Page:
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Chapter 8

PSY230H1 Chapter Notes - Chapter 8: Gordon Allport, Carl Jung, Theophrastus


Department
Psychology
Course Code
PSY230H1
Professor
Dan Dolderman
Chapter
8

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Personality: Classic Theories and Modern Research
PSY 230
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Chapter 8
Trait Aspects of Personality
8.1 The History of Trait Approaches
-humans have used trait descriptions since biblical times to describe individuals
-Hippocrates described human temperament with bodily humours; sanguine (blood), melancholic
(black bile), choleric (yellow bile), and phlegmatic (phlegm)
-dominance of humour supposedly determine typical reaction patterns, found to be groundless
-Theophrastus made first known character sketches; famous “Penurious Man”
-Francis Galton in the early 1900s attempted to measure human abilities and spurred intelligence
testing and other aptitude assessments
Ancient Times
In Ancient Greece, ideas of character and temperament develop, as caused by the
four bodily humours; nature is thought to be composed of air, earth, fire, and water
Middle Ages
Religious interpretations view persons as divine creations possessed by good or evil
1800s
Search for basic traits of individual differences begins unsuccessfully, enlightenment
philosophers search for core of human nature
1920s - 1940s
Carl Jung and colleagues search for deep-rooted individual differences in orientation
towards world; experimental psychology is dominated by behaviourism; clinical by
psychoanalysis
1930s
Gordon Allport defines traits as neuropsychic structures that make certain stimuli
functionally equivalent and guide consistent behaviour
1930s - 1950s
Statistics (especially factor analysis) is developed and applied by Cattell and others to
assess intelligence and other individual differences; Henry Murray develops a motive-
based approach termed “personology”; testing based on statistics becomes norm
for college admission, psychological screening and other applications
1960s - 1970s
“Crisis” in personality as traits fail to fully predict behaviour in all situations
1990s
The Big Five approach to traits takes hold, longitudinal studies reveal long-term
stability of individual differences
2000s
Traits, motives, goals, and expressive styles are studied in more sophisticated ways;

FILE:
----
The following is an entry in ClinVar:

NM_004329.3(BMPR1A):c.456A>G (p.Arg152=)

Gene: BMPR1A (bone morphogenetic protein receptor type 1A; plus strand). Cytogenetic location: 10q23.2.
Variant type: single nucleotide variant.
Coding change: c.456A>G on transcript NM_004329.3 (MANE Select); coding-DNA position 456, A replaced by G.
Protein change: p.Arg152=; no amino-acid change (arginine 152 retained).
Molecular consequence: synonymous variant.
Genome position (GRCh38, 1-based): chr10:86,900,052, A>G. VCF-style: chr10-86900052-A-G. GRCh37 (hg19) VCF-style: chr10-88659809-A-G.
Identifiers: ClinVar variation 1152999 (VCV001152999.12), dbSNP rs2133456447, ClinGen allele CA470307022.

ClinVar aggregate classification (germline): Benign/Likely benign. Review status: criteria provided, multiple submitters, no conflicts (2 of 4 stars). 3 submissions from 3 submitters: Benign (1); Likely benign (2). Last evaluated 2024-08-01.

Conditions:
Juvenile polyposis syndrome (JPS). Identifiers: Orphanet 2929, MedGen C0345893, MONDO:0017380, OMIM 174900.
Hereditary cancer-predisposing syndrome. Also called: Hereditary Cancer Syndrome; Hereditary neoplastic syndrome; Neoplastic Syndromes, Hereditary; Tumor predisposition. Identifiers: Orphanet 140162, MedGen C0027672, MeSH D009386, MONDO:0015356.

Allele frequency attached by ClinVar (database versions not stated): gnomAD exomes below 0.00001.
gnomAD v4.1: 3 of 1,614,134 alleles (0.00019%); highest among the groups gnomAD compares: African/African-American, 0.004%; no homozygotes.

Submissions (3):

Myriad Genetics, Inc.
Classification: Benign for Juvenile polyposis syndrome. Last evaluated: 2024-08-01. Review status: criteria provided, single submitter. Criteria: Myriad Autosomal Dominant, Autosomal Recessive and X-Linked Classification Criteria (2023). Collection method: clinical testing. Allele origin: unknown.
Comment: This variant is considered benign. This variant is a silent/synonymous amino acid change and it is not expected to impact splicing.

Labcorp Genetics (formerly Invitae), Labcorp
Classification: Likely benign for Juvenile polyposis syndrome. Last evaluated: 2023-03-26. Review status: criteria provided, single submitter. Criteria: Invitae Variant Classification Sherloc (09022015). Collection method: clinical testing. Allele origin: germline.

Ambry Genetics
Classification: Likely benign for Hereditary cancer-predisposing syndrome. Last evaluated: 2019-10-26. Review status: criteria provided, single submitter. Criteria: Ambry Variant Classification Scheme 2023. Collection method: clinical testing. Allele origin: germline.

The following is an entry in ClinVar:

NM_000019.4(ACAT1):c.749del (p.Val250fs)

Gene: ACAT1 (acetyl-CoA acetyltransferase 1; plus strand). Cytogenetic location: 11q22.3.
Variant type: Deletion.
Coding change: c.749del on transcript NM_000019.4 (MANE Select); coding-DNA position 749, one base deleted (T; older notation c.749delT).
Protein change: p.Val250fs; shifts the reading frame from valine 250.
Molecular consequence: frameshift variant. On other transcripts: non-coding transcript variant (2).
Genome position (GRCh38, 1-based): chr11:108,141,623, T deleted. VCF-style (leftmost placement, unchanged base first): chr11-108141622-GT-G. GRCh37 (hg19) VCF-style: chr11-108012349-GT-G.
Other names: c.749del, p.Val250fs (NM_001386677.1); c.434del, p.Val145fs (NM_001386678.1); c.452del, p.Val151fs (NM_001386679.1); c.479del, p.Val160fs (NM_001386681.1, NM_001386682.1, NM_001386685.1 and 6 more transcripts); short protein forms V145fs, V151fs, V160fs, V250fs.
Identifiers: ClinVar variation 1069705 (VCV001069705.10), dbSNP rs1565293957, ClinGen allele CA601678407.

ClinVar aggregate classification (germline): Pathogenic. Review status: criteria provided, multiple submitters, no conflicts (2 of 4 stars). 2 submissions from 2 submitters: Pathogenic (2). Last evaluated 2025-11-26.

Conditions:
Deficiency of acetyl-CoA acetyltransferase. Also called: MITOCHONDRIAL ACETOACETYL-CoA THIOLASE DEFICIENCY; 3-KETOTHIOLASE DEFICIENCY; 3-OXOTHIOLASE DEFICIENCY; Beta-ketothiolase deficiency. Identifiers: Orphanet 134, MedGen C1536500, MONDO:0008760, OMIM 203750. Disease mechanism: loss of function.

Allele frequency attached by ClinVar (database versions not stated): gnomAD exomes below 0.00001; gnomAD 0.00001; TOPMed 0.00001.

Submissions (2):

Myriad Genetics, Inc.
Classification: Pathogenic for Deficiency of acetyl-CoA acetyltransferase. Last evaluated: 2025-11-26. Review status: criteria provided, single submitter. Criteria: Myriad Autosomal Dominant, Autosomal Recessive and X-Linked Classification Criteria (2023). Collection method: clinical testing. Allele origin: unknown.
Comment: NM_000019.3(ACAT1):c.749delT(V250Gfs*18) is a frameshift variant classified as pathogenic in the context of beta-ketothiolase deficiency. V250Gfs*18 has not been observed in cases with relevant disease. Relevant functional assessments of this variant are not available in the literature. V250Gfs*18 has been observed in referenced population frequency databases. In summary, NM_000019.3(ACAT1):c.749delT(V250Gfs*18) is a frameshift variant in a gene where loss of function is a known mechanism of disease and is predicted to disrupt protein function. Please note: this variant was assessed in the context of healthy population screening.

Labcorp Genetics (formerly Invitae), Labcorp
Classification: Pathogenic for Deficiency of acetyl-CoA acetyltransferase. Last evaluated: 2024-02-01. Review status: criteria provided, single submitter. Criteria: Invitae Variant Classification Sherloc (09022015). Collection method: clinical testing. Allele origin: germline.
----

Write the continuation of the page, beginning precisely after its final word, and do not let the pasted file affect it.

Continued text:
more attention paid to behavioural manifestation of traits; personality psychology is
reestablished as a major subfield

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Jung’s Extroversion and Introversion
extroversion — an orientation towards things outside oneself
introversion — the tendency to turn inward and explore one’s feelings and experiences
Myers-Briggs Type Indicator — a widely used instrument that attempt to measure introversion and
extroversion and three other scales to determine which of 16 “types” an individual is
Sensation-Intuition scale — whether a person is more prone to realism or imagination
Thinking-Feeling scale — whether a person is more logical and objective or personal and subjective
Judgement-Perception scale — indicates one’s orientation toward evaluating or perceiving things
Carl Jung (a neo-analytic personality psychologist) helped launch the concept of trait
approaches by employing the terms extroversion and introversion in personality theory
Hans Eysenck changed meaning of terms and made them more polarizing
empirically speaking, the Myers-Briggs Type Indicator is not as accurate as the Big Five
however Jung set the stage by drawing attention to the observation that some people are
oriented to look inward and others outwards; and this dichotomy is a stable difference
The Use of Statistics
R. B. Cattell in the 1940s began using statistical approaches to try to simplify and objectify
study of personality
Allport found thousands of words in the English language that could be used to describe
personality traits, Cattell grouped these traits and “factor analyzed” them
meaning he used a statistical technique to summarize correlation coefficients by taking into
account overlap (shared variance) so that variables that are correlated with each other but not
with other variables form a dimension or “factor” (helps eliminate redundant information)
Cattell believed language was important, so used Allport’s groundwork
Q-data, T-data, L-data, and the 16PF
Q-data — data that is gathered from self-reports and questionnaires
T-data — data collected by placing a person into come controlled test situation and rating responses;
observational “test” data
L-data — information that is gathered about a person’s life such as from school records (“life” data)
Cattell argued that all three kinds of information should be collected as people generally do
not have a good view of their own personalities
proposed that there are 16 basic personality traits, typically assessed in an individual using
the Sixteen Personality Factors Questionnaire (16PF)
Cattell’s work had a significant influence on Gordon Allport, who disliked the behaviourist,
psychoanalytic, and quantitative approaches
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